Topical retinoids are used as the clinical, evidence-based 'gold standard' for the treatment of photoaged skin.[12] Numerous studies have shown the reparative effects of topical application of all-trans retinoic acid (RA), which includes the partial restoration of collagens I, III[13] and VII[14] and restoration of the fibrillin-rich microfibrillar network.[15] These ECM changes, together with reduced MMP expression may in part explain the clinical improvement of photoaged skin produced by topical retinoids.[16–18] We showed previously, in a 12-day occluded patch test assay, that a specific cosmetic 'anti-ageing' product also has the ability to stimulate the accumulation of fibrillin-1.[19]

Although prescription retinoids can affect these significant clinical and histological changes in photoaged skin there is scant evidence that any of the plethora of cosmetic 'anti-ageing' products can produce similar effects. We firstly examined whether another, similar cosmetic 'anti-ageing' product can induce accumulation of fibrillin-1 in photoaged skin using the patch test protocol. We then investigated the same product in a rigorous double-blind, randomized controlled trial (RCT) to ascertain whether or not its use results in a clinically detectable benefit.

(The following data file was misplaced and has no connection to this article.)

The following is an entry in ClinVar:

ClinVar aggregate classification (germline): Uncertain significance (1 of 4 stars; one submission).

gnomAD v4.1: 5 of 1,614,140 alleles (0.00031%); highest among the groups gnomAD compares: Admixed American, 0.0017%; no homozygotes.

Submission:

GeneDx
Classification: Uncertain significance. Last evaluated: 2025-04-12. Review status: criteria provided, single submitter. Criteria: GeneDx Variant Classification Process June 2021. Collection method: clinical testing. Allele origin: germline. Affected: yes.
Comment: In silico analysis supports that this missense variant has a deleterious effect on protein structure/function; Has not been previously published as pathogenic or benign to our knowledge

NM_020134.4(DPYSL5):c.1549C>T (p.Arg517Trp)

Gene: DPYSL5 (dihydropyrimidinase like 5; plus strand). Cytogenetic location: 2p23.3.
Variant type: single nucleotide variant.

Methods
Test Products
A commercially available product provided by Alliance Boots Ltd (No7 Protect & Perfect Intense Beauty Serum™ Alliance Boots Ltd, Nottingham, UK) was investigated in these studies, together with a vehicle formulation. The product is a water in silicone emulsion with glycerine and other emollients and a complex of 'anti-ageing' ingredients comprising natural extracts and peptides: sodium ascorbyl phosphate, Panax ginseng, Morus alba, Lupinus alba, tocopherol, palmitoyl oligopeptide, palmitoyl tetrapeptide-7, Medicago sativa and retinyl palmitate. The vehicle was of identical composition, but without the complex of 'anti-ageing' ingredients.